The early made open shots from the Miami Heat may have been the omen.
The Heat raced to a 7-0 and later 10-2 lead in Game 2 of the NBA Finals off a 3-pointer from Max Strus and jump shots from Gabe Vincent. Despite the early blitz, the Denver Nuggets were able to recover and even managed to take a 15-point lead with 5:02 left before halftime.
But Miami was relentless.
They kept on chipping at the deficit and eventually took the lead over the Nuggets early in the fourth quarter. Vincent (team-high 23 points) was a thorn to Denver’s side for much of Game 2, while Duncan Robinson took over for Strus in the fourth quarter not just with his 3-point shooting, but also with his drives to the basket.
In the end, the Heat tied the series after six players scored at least nine points and knocked down 17 of their 35 3-point attempts as a team. Much of it came off open shots, as Miami found themselves open after deliberately probing the Nuggets defense and racing to their spots after offensive rebounds. The Heat may have lost the rebounding battle, but Miami secured the possessions that mattered the most in the end.
Denver may remain undeterred, but Game 2 saw their invincibility dissipate. Nikola Jokic led all scorers with 41 points, but his four assists might as well make it seem like a bad offensive night. Besides, three of the Nuggets’ four losses came when Jokic scored more than 40 points.
Two games in, it seems like the battle in the trenches begins with passing. Yes, the winner of both games in these NBA Finals finished with more assists, but the bigger picture here is passing that gets the ball moving. Denver’s struggles with their passing in Game 2 were reflected in their lower assists and higher turnovers, as the Heat resorted to zone defense and pretty much dared Jokic to beat them on his own.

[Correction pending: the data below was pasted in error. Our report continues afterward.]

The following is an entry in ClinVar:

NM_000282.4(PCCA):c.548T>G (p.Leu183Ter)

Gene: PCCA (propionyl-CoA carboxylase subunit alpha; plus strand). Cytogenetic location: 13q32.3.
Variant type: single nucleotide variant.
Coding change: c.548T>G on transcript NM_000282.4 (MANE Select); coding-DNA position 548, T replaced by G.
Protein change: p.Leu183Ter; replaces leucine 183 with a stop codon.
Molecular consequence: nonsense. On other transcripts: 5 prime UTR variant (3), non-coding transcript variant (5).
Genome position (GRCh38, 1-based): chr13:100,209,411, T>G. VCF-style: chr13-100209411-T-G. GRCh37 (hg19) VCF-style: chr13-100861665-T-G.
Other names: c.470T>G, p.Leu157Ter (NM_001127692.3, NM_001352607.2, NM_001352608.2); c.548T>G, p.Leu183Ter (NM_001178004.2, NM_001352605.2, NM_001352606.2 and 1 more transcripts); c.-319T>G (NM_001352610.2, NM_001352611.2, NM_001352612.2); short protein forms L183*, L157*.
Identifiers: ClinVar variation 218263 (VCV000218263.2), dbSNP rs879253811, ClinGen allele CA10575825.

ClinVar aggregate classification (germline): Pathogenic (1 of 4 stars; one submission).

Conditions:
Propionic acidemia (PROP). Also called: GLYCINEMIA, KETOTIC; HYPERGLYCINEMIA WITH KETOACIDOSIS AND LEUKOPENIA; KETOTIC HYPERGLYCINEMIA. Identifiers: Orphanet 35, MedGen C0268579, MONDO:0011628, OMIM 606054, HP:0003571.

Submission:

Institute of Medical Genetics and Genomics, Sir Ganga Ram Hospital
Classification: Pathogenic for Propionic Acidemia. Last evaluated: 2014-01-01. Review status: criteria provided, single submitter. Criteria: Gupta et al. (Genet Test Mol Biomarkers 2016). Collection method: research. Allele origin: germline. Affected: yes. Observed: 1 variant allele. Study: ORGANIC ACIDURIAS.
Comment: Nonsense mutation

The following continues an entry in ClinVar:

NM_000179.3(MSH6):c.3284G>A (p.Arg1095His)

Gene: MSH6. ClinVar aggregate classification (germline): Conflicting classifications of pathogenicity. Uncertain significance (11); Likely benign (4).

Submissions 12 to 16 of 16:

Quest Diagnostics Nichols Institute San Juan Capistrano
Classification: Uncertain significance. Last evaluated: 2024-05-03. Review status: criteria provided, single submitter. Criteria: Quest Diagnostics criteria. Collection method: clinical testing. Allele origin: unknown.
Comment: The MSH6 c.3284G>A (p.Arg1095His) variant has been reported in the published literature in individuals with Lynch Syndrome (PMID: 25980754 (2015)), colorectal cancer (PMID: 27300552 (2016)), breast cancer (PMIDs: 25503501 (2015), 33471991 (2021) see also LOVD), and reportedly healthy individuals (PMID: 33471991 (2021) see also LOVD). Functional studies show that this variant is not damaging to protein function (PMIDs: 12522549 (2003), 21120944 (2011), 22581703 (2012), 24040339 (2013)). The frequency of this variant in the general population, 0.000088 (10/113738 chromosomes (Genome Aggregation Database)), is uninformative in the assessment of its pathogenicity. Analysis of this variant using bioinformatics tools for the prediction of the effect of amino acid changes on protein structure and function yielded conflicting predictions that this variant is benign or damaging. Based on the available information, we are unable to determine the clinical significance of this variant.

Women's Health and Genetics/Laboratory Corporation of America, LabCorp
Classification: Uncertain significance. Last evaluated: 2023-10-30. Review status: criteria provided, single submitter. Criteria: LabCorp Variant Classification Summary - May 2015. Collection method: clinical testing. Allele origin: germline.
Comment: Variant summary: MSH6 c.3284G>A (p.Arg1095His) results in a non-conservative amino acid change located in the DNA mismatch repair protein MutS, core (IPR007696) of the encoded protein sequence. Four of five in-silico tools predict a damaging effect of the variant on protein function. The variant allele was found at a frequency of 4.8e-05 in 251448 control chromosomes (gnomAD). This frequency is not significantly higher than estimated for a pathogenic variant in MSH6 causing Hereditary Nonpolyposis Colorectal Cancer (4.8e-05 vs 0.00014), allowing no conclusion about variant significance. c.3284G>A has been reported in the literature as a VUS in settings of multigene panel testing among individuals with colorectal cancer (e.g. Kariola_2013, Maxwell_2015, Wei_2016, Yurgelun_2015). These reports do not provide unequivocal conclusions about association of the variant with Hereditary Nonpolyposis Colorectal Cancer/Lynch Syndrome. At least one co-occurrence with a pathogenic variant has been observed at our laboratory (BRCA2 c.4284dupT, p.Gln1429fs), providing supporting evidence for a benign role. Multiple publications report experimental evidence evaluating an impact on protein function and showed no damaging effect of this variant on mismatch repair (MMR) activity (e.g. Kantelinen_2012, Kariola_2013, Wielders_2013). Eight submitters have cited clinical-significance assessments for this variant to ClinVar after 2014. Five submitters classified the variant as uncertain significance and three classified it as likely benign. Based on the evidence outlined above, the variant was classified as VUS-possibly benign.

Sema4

Jokic and the Nuggets pretty much fell into that trap because… they had no choice. Michael Porter Jr. and Kentavious Caldwell-Pope were misfiring, Aaron Gordon was good but not great, and Jamal Murray caught fire late and nearly led a comeback so all Jokic could do was become the offense.
Defensively, Denver was getting beat on drives and giving up shots and many of these defensive breakdowns confirmed the worst fears of Nuggets head coach Mike Malone. Malone understood that Miami had simply not made some of their open shots and while his opponents got the message, it seemed as if his words had fallen on Denver’s deaf ears.
Perhaps, it also boils down to execution. The shooting fouls the Nuggets committed allowed the Heat to get to the free throw line, while the careless offensive fouls handed the ball back to Miami for even more scoring opportunities. Malone’s decision not to call a timeout will be debated, as the merits of having the ball advanced to the half court may have given them an even better shot to tie the game, among other things. The Heat will always pride themselves as hard workers so Denver might as well work smarter.
Opportunities are there for the taking in Miami, as the Heat themselves lost their last two home postseason games to the Boston Celtics after winning the first six against the Milwaukee Bucks and the New York Knicks. The Nuggets have a few days to rest and get a good look at the areas they need to sharpen up, because this series can still go either way.
The Denver Nuggets can’t get fooled again into thinking that they have control of this series, because the Miami Heat have always been comfortable with playing from behind and have no qualms of doing so. Game 2 was proof of that and the Nuggets have to make the right decisions themselves rather than feeling sorry for themselves and playing into how the Heat want them to play.